4. As regards the resolution, dated December 1, 1960, the minutes of the meeting of the Executive Committee of the Delhi Union of Journalists were produced before the Tribunal. The minutes stated that the meeting after considering the representation made to it by the employees of the Indian Express decided to take up the case of the two workmen and authorised the office bearers of the union to initiate the necessary proceedings. The Tribunal found that the union initiated a fresh dispute before the Conciliation Officer and that there was no pending case initiated earlier, i.e. before December 1, 1960, by another union as alleged by the appellants which could have been continued by the union. A copy of the statement of claim filed by the union before the Conciliation Officer was also produced before the Tribunal. There was evidence that 31 working journalists employed in the respondent company had become the members of the Delhi Union of Journalists. But they had joined the union after the said order of July, 1959. The Tribunal's view was that the said 31 working journalists having joined the Delhi Union of Journalists after the cause of action had arisen in July, 1959, the said resolution of the union's Executive Committee would not constitute espousal, as there would be no nexus between the dispute and the union, and therefore, resolution dated December 1, 1960, did not have the effect of converting the said dispute into an industrial dispute.

5. Mr. Ramamurti, for the appellants, contended that the resolution, dated December 1, 1960, coupled with the fact that the union initiated conciliation proceedings in respect of the demand of the said two workmen was sufficient to transform the dispute into an industrial dispute. On the other hand, Mr. Gupte, appearing for the company, contended that a dispute which is prima facie an individual dispute may assume the character of an industrial dispute, if it is taken up or espoused by an appreciable body of the workmen of the establishment. Espousal by a union is regarded as sufficient, for that means that it is an espousal by an appreciable number of workmen in that establishment. If such a dispute is espoused by an outside union, the workmen of the establishment, appreciable in number, must be members of such a union. On these contentions the question for our determination is whether the Delhi Union of Journalists can be said to have espoused the dispute of the two workmen; if so, whether it did in time, and whether the union not being exclusively a union of the workmen employed in the respondent company, could espouse the said cause.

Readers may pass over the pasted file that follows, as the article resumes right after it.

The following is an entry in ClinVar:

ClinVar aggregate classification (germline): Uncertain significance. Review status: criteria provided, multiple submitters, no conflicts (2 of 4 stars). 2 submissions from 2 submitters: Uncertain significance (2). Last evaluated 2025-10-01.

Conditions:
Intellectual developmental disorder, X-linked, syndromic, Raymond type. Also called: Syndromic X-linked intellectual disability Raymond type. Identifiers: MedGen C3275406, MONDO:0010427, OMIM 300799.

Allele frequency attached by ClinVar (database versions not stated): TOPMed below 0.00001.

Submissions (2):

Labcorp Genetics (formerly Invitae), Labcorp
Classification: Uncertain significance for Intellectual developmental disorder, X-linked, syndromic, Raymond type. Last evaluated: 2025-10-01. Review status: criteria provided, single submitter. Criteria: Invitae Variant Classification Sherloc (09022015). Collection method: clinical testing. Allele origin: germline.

6. The resolution, dated December 1, 1960, passed by the Executive Committee of the union was not disbelieved by the Tribunal. That, coupled with the fact that the union authorities initiated the conciliation proceeding, must mean that union had espoused the cause of the two workmen. The dispute arose in July, 1959, when the management refused to treat the two workmen as proof-readers. Thereafter the Executive Committee, after considering a representation made to it by the employees of the respondent company, as the resolution reads, passed the said resolution authorising the officer-bearers of the union to initiate proceedings in the matter of the said dispute and the Secretary accordingly initiated proceedings before the Conciliation Officer. In these circumstances, it is not possible to appreciate how the espousal by the union can be said to be beyond time, as such espousal can only take place after and not before the dispute arose, or as counsel put it, the cause of action arose. In The Bombay Union of Journalists v. The Hindu, Bombay : (1961)IILLJ436SC , this court in clear terms laid down that the test of an industrial dispute is whether at the date of the reference the dispute was taken up and supported by a union, or by an appreciable number of workmen. There being no doubt of the union having taken up the cause of the two workmen before the reference the first two parts of the question must be answered in the affirmative.